A Wonderful Thought Experiment
Hat tip to Arnold Kling who cites a great thought experiment from unqualified reservations . This experiment is right up my alley because it forms part of the bedrock of my perspective on society, progress and governance. I've touched on this general area of thinking in the past in various conversations and in many forms. One that comes to mind is the conversation about how unbelievabley POOR America was in the 1800's...and even as late as the early 1900s....compared to the more modern era. This general matter normally comes up when we talk about how things "were" at one time compared to today. The debate then normally centers around discussion about what truly, really changed between now and then to improve so many horrendous realities that were once a normal part of life. IOW, what happened between that cruel past and today to stop things like premature death. child labor, unsafe working conditions, a meager quality of life and general lack of many of the realities we take for granted. My consistent contention in these matters is a simple one:
We were dirt poor as a people and lacked the resources to do better and no amount of coulda, woulda, shoulda in the form of hindsight, grand ideas and social theorizing based on a modern sensibility and knowledge would have ever changed that. This whole way of thinking was truly clarified and cemented into my brain once and for all and forever more during a podcast at EconTalk with host Russ Roberts and guest Bryan Caplan about his recent book, "The Myth of the Rational Voter". At about a quarter of the way through when talking about make-work bias, while talking about advances in the human condition in the last 100 years, Bryan talks about Africa or the 18th century US economy and the fact that our modern system of massive redistribution superimposed on Africa or our own former condition would change absolutely nothing in terms of standard of living...if not making it even worse. It's truly a moment that gives the listener pause. I've also read at times how seemingly well functioning quasi-socialist societies of the modern era were running into problems now because the veneer of success of their system was wearing thin and that that veneer was based on favorable circumstances and accumulated socio-economic "capital" in the post-war world that were masking the short-comings or impotence of the very aspects of their system that were getting all the credit.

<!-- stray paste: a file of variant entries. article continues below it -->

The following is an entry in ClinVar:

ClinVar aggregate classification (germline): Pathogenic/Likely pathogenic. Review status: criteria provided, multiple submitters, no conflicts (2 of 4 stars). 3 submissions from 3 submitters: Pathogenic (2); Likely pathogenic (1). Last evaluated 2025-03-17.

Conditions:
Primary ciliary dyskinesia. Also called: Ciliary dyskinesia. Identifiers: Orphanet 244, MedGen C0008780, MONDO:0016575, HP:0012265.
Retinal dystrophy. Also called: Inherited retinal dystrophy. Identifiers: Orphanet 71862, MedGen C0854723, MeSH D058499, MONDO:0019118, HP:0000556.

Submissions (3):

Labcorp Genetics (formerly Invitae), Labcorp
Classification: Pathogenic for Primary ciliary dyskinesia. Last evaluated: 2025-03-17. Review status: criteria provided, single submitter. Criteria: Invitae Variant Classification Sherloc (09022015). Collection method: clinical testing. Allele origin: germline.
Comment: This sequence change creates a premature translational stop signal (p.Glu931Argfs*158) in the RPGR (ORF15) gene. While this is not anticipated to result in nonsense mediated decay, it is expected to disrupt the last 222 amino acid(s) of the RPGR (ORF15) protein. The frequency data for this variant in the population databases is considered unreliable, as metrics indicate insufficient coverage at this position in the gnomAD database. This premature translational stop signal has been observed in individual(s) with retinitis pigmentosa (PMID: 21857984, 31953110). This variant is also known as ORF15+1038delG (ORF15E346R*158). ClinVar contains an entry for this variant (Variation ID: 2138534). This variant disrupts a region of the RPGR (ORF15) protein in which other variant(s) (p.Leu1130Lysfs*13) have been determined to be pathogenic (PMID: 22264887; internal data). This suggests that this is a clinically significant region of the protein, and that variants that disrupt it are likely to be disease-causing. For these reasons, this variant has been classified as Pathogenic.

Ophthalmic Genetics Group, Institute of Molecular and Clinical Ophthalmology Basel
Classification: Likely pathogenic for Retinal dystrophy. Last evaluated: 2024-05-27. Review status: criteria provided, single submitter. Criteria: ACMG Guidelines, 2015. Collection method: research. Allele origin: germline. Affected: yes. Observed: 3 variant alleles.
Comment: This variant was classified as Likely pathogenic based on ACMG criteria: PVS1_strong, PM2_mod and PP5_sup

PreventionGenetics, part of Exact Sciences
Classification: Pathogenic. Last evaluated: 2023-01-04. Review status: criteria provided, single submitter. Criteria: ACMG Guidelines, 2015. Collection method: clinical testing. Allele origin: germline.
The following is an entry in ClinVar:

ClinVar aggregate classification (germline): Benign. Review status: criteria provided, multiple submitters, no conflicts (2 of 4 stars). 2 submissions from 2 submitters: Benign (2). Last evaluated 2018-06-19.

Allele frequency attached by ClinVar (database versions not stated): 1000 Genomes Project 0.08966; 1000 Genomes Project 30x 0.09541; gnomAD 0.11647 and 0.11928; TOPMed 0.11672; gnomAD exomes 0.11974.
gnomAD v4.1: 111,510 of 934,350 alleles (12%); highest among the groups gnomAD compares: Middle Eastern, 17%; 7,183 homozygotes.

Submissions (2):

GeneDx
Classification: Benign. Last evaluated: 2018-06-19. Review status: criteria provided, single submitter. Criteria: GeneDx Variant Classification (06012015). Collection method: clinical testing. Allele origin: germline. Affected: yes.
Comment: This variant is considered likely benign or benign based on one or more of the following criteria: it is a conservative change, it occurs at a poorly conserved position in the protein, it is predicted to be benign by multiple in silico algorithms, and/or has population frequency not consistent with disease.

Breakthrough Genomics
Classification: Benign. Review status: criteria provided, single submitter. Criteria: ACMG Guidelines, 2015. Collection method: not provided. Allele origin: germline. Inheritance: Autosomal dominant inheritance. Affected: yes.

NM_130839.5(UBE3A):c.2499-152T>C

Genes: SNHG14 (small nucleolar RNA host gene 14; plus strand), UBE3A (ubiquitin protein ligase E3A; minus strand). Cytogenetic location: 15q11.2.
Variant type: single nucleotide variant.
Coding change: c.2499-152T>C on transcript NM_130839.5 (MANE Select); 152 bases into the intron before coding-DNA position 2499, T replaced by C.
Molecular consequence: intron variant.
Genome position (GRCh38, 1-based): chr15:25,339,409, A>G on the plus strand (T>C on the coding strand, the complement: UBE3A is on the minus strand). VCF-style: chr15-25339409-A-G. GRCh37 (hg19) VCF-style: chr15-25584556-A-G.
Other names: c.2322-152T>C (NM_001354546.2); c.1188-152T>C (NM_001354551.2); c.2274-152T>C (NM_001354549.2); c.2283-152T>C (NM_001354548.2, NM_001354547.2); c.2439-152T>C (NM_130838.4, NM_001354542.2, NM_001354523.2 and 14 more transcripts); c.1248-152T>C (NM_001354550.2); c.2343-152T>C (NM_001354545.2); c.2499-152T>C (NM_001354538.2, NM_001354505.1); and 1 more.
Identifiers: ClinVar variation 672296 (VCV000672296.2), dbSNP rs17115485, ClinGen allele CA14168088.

I think of this idea when people criticize coaches who take over winning or championship teams and are not judged with as great favorability as the coach he took over from because he inherited favorable circumstances. Then, should the coach's results start to decline in the following years, we can say for sure that he was simply using the "accumulated captial" and wearing it down to the point where now he is exposed as having simply been lucky and not a very good coach. Another simplistic, more generic analogy is to consider a man who starts a business. In the following years, he seems to be doing well. He takes numerous vacations, has nice cars and a lovely McMasion home whose mortgage he seems to have no trouble making every month. We all assume business is good. LIttle do we know, he had about $200,000 in the bank when he opened and now we learn that the account has only $15,000. His business practices apparently weren't that good and he accumulated capital was masking his ture condition.